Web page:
Estimating prevalence, incidence, and disease-related mortality for patients with epilepsy in managed care organizations
Holden, E., Thanh, N. H., Grossman, E., Robinson, S., Nelson, L. S., Gunter, M. J., ... Thurman, D. J. (2005). Estimating prevalence, incidence, and disease-related mortality for patients with epilepsy in managed care organizations. Epilepsia, 46(2), 311-319.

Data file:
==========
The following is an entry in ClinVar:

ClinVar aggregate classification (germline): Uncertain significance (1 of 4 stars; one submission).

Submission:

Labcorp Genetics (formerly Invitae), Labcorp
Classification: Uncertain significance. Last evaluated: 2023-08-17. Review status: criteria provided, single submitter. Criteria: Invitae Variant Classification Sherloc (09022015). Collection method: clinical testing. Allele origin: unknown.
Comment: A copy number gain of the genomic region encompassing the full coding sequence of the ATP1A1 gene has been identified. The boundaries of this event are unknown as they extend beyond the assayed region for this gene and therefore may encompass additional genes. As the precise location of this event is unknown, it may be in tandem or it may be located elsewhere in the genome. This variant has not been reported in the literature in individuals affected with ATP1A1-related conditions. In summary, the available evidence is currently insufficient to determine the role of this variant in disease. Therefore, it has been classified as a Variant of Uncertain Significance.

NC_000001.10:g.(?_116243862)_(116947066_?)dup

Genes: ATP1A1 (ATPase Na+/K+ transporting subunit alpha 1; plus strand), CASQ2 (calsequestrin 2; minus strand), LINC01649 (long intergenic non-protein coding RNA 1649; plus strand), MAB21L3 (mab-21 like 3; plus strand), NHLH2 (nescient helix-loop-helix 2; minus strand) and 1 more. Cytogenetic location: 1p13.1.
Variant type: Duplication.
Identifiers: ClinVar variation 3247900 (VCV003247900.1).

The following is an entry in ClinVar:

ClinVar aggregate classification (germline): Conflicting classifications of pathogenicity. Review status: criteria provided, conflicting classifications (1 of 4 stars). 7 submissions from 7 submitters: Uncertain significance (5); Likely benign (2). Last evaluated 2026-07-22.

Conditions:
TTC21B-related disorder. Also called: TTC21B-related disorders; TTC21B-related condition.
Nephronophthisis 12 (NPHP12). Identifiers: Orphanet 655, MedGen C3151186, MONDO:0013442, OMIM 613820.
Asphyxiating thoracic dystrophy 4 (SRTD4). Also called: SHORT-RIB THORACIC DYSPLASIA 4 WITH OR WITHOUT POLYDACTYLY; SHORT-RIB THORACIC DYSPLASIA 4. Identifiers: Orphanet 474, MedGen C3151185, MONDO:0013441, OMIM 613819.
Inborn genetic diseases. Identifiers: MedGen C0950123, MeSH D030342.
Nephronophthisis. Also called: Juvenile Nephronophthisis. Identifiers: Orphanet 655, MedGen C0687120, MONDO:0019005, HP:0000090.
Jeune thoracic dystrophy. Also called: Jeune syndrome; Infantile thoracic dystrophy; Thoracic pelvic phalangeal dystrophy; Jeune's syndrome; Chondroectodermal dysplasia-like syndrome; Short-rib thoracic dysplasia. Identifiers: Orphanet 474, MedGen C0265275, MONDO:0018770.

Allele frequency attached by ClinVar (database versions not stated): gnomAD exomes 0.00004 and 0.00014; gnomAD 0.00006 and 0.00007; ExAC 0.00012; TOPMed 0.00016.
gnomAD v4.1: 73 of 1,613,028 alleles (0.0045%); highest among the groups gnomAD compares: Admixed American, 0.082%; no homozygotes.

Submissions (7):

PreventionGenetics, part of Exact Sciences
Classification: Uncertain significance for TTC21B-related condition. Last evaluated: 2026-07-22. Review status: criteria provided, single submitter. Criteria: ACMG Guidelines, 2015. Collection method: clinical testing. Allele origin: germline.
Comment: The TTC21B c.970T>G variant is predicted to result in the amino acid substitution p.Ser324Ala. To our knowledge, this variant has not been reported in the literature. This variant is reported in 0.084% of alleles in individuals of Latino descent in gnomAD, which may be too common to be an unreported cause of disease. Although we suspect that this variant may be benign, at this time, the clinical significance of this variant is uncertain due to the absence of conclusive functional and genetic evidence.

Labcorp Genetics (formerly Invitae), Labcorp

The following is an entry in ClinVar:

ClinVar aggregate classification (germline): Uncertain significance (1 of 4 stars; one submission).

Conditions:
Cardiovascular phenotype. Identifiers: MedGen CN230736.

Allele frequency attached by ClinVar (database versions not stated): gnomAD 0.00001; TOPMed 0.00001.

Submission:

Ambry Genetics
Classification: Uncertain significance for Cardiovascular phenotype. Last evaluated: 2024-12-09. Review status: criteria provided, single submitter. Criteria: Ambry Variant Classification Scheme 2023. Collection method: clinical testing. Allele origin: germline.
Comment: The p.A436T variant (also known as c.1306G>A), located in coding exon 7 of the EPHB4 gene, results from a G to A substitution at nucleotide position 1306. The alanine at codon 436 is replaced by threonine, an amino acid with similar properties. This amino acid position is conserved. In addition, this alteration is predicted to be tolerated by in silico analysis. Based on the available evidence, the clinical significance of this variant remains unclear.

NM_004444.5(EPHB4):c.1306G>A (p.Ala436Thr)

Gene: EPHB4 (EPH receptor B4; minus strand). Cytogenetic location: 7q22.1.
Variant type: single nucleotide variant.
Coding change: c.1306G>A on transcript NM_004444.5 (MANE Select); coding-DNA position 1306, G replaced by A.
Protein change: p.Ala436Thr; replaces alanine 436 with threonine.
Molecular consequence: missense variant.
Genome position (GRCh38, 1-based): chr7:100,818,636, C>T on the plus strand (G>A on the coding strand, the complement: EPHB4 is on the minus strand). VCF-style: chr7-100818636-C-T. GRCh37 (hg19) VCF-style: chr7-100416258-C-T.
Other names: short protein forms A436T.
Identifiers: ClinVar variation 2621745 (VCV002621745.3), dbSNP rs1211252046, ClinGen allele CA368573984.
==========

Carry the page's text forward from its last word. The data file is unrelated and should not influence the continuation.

PURPOSE: The purpose of the present study was to apply computer algorithms to an administrative data set to identify the prevalence of epilepsy, incidence of epilepsy, and epilepsy-related mortality of patients in a managed care organization (MCO). METHODS: The study population consisted of members enrolled in Lovelace Health Plan, a component of Lovelace Health Systems, a statewide MCO headquartered in Albuquerque, New Mexico. Patient records were obtained from July 1996 to June 2001. Four logistic regression models with high sensitivity and specificity were applied to 1-, 3-, and 5-year time frames in which members were continuously enrolled in the MCO. Incidence was defined for patients who did not have an epilepsy-associated code in the 18 months before the first diagnosis entry. Mortality estimates in the population also were assessed by using a matched control group and linkage to a statewide death registry. RESULTS: The data yielded estimated prevalence rates of 7-10 per 1,000, depending on age, sex, ethnicity, and time interval. Annualized incidence was 47 per 100,000 for members continuously enrolled for 3 years and 71 per 100,000 for members continuously enrolled for 5 years. Crude mortality rates were 2-2.5 times higher for epilepsy patients identified with the algorithms than for the matched controls. Conditional logistic regression indicated that the odds of death for epilepsy patients as compared with controls ranged from 1.24 to 2.06. CONCLUSIONS: Accurate estimation of prevalence, incidence, and mortality rates for epilepsy is an essential component of disease management in MCOs. The algorithms in this project can be used to monitor trends in prevalence, incidence, and mortality to inform decisions critical to improving the health care needs and quality of life for patients with epilepsy